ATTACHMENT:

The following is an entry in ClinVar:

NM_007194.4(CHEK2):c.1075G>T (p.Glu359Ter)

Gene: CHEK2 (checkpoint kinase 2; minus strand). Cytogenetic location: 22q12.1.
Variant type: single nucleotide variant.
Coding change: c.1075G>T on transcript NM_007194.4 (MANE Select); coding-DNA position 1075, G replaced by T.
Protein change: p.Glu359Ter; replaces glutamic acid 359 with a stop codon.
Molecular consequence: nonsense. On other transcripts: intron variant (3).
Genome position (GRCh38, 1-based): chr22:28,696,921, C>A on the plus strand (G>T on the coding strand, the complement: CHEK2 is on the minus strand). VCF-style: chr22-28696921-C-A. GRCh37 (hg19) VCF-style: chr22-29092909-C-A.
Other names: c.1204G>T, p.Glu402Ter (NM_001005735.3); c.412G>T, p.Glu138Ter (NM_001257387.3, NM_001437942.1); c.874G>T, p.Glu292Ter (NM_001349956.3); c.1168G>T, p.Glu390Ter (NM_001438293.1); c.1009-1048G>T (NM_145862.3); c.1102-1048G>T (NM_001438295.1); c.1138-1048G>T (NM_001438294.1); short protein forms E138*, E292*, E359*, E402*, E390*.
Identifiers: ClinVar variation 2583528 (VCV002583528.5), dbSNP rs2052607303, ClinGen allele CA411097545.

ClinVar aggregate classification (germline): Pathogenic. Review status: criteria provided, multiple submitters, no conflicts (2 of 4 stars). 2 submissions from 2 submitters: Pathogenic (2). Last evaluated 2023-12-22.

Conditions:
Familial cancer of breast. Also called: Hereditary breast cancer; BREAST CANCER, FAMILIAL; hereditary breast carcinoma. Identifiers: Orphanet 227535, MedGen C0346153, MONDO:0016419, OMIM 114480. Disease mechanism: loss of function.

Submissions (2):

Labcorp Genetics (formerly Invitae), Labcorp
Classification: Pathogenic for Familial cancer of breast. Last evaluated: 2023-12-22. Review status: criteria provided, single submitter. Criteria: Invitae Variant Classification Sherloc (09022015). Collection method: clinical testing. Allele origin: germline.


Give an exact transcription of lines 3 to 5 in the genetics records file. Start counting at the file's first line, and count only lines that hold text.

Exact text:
Gene: CHEK2 (checkpoint kinase 2; minus strand). Cytogenetic location: 22q12.1.
Variant type: single nucleotide variant.
Coding change: c.1075G>T on transcript NM_007194.4 (MANE Select); coding-DNA position 1075, G replaced by T.